In addition, object oriented architecture 400 may also be used in conjunction with MATLAB® Builder for .NET, which extends the MATLAB® compiler with tools for automatically generating independent .NET assemblies or Common Object Model (COM) objects from models or algorithms associated with or generated by object oriented architecture 400. A .NET assembly may be called from C#, VB.NET, or any other Common Language Specification (CLS)-compliant language. A COM object may be called from any COM-compliant technology, such as Visual Basic, ASP, and Microsoft Excel.
In still other implementations, object oriented architecture 400 may be used in conjunction with MATLAB® Builder for Java™, which allows a user to integrate MATLAB® applications or in this case, integrate algorithms or models designed with object oriented architecture 400 into a number of Java programs. In such implementations, a user may create a Java wrapper around the application, algorithms, models, etc., associated with object oriented architecture 400. MATLAB® based Java classes may then be deployed on, for example, desktop machines or Web servers.
In addition, object oriented architecture 400 may be used with a number of simulation engines, such as a Monte Carlo simulation engine implementing stochastic differential equations. Such simulation engines could then be used by algorithms, functions or methods associated with various objects in object oriented architecture 400, e.g., instrument objects, portfolio objects, market objects, etc.
Still further, while series of acts have been described with regard to
It will be apparent that aspects, as described above, may be implemented in many different forms of software, firmware, and hardware in the embodiments illustrated in the figures. The actual software code or specialized control hardware used to implement aspects described herein is not limiting of the invention. Thus, the operation and behavior of the aspects were described without reference to the specific software code—it being understood that one would be able to design software and control hardware to implement the aspects based on the description herein.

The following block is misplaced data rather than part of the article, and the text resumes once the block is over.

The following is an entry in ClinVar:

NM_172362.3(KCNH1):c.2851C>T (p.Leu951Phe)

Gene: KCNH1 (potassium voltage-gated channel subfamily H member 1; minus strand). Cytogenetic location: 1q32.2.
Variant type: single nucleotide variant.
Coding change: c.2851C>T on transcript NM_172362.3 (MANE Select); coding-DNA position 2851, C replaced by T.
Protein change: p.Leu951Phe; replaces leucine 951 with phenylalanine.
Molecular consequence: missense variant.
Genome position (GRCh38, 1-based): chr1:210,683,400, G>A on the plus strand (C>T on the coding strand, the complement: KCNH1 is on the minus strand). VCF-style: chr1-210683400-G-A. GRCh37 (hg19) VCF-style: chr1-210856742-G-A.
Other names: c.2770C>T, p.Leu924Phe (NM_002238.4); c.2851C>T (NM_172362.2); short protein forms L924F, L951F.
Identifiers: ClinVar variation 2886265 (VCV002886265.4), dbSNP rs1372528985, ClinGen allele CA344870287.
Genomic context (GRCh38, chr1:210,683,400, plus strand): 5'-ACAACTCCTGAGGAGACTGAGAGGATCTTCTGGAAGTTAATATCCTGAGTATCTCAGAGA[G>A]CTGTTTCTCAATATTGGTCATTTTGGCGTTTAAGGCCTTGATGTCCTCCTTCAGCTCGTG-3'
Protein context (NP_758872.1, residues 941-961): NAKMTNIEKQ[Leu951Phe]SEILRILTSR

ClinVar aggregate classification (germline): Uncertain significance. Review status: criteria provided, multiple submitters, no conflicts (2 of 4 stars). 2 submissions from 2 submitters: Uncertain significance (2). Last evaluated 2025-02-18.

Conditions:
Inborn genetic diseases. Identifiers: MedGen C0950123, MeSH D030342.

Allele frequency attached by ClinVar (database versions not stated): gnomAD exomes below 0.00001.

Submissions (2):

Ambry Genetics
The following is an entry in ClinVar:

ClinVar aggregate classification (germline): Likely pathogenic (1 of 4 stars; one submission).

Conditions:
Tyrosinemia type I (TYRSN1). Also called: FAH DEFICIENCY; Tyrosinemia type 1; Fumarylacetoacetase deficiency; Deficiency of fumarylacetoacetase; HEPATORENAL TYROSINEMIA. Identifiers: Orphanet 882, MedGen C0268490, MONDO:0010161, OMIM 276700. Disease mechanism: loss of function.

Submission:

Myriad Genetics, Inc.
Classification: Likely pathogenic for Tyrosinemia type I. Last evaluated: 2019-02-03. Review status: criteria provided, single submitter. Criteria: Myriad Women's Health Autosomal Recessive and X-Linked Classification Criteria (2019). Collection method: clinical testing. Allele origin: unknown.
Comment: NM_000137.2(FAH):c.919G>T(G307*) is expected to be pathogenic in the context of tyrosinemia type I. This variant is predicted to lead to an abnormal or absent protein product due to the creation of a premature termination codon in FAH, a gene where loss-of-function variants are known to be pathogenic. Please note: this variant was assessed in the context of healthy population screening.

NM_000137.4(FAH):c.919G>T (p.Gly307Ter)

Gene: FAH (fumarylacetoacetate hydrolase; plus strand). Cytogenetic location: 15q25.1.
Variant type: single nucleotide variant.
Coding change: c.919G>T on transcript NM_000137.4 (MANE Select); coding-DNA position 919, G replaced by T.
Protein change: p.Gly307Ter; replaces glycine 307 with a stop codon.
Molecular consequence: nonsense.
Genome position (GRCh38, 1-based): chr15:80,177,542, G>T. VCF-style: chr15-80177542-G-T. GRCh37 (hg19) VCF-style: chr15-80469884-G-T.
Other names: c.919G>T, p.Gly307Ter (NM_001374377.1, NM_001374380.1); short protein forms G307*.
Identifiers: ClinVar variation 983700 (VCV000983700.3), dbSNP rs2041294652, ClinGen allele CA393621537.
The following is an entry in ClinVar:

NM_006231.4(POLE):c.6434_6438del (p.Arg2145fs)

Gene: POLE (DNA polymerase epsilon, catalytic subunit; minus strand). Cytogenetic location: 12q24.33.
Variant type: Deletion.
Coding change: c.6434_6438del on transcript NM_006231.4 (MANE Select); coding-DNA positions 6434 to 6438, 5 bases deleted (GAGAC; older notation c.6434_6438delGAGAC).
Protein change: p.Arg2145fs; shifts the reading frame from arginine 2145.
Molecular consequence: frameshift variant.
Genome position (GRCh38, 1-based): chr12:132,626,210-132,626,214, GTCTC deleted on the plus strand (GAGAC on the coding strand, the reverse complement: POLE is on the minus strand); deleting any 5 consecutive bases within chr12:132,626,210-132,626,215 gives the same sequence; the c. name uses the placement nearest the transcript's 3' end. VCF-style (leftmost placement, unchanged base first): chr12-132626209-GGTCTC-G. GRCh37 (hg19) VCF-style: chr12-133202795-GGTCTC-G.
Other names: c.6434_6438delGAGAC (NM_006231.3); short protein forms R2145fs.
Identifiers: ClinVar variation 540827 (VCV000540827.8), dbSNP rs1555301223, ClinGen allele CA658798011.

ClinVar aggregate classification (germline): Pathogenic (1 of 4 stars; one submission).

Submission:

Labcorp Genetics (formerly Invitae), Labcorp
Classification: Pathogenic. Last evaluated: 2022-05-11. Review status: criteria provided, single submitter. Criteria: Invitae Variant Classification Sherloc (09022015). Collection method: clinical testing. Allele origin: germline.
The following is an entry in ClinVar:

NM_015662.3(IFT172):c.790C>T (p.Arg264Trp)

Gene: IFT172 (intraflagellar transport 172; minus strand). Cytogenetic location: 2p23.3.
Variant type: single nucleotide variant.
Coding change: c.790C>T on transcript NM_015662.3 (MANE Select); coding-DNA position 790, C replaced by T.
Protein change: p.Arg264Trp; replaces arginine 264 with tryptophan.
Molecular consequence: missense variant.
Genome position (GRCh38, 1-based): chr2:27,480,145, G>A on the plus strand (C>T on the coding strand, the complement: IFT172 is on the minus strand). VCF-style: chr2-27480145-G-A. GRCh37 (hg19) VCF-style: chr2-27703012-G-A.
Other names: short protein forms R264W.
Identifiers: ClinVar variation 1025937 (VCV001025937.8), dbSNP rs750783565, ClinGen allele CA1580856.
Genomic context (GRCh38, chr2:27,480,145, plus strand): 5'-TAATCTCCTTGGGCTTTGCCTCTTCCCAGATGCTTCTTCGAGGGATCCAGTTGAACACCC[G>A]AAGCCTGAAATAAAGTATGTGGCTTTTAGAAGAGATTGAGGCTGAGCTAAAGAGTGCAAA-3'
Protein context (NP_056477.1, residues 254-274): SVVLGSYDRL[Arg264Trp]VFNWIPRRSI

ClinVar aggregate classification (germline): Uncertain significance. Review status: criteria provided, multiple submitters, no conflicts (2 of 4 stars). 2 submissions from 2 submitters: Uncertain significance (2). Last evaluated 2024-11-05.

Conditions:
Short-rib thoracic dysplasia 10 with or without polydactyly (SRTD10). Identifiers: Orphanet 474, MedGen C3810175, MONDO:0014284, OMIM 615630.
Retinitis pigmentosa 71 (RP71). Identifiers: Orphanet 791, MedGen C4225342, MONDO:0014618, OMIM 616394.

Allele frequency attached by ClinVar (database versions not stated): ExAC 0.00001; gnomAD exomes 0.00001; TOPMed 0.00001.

Further, certain portions of the invention may be implemented as “logic” that performs one or more functions. This logic may include hardware, such as a processor, a microprocessor, an application specific integrated circuit, or a field programmable gate array, software, or a combination of hardware and software.
No element, act, or instruction used in the present application should be construed as critical or essential to the invention unless explicitly described as such. Also, as used herein, the article “a” is intended to include one or more items. Where only one item is intended, the term “one” or similar language is used. Further, the phrase “based on” is intended to mean “based, at least in part, on” unless explicitly stated otherwise.
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|Cooperative Classification||G06Q40/00, G06Q40/02|
|European Classification||G06Q40/02, G06Q40/00|
|Oct 17, 2007||AS||Assignment|
Owner name: THE MATHWORKS, INC., MASSACHUSETTS
Free format text: ASSIGNMENT OF ASSIGNORS INTEREST;ASSIGNOR:WANG, PAUL PO;REEL/FRAME:019975/0432
Effective date: 20071016
|Jan 29, 2013||CC||Certificate of correction|
|May 14, 2015||FPAY||Fee payment|
Year of fee payment: 4